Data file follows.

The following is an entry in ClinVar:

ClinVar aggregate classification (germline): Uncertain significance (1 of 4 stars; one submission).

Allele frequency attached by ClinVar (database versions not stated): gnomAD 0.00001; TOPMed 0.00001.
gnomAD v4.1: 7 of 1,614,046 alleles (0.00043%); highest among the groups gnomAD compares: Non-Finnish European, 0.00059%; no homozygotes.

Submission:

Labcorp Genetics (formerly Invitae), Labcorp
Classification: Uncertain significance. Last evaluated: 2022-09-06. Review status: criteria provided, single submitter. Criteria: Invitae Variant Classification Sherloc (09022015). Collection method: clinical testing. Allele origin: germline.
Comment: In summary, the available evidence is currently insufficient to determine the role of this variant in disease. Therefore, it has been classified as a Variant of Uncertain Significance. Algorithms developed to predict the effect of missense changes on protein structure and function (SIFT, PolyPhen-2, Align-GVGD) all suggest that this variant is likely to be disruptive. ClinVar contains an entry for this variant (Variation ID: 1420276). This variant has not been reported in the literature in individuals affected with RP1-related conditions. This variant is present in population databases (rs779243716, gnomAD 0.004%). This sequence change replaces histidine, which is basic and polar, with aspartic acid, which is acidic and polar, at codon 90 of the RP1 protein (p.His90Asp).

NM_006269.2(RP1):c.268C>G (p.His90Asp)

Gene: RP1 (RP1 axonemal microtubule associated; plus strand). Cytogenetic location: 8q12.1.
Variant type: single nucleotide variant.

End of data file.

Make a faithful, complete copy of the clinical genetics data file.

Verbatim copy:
The following is an entry in ClinVar:

ClinVar aggregate classification (germline): Uncertain significance (1 of 4 stars; one submission).

Allele frequency attached by ClinVar (database versions not stated): gnomAD 0.00001; TOPMed 0.00001.
gnomAD v4.1: 7 of 1,614,046 alleles (0.00043%); highest among the groups gnomAD compares: Non-Finnish European, 0.00059%; no homozygotes.

Submission:

Labcorp Genetics (formerly Invitae), Labcorp
Classification: Uncertain significance. Last evaluated: 2022-09-06. Review status: criteria provided, single submitter. Criteria: Invitae Variant Classification Sherloc (09022015). Collection method: clinical testing. Allele origin: germline.
Comment: In summary, the available evidence is currently insufficient to determine the role of this variant in disease. Therefore, it has been classified as a Variant of Uncertain Significance. Algorithms developed to predict the effect of missense changes on protein structure and function (SIFT, PolyPhen-2, Align-GVGD) all suggest that this variant is likely to be disruptive. ClinVar contains an entry for this variant (Variation ID: 1420276). This variant has not been reported in the literature in individuals affected with RP1-related conditions. This variant is present in population databases (rs779243716, gnomAD 0.004%). This sequence change replaces histidine, which is basic and polar, with aspartic acid, which is acidic and polar, at codon 90 of the RP1 protein (p.His90Asp).

NM_006269.2(RP1):c.268C>G (p.His90Asp)

Gene: RP1 (RP1 axonemal microtubule associated; plus strand). Cytogenetic location: 8q12.1.
Variant type: single nucleotide variant.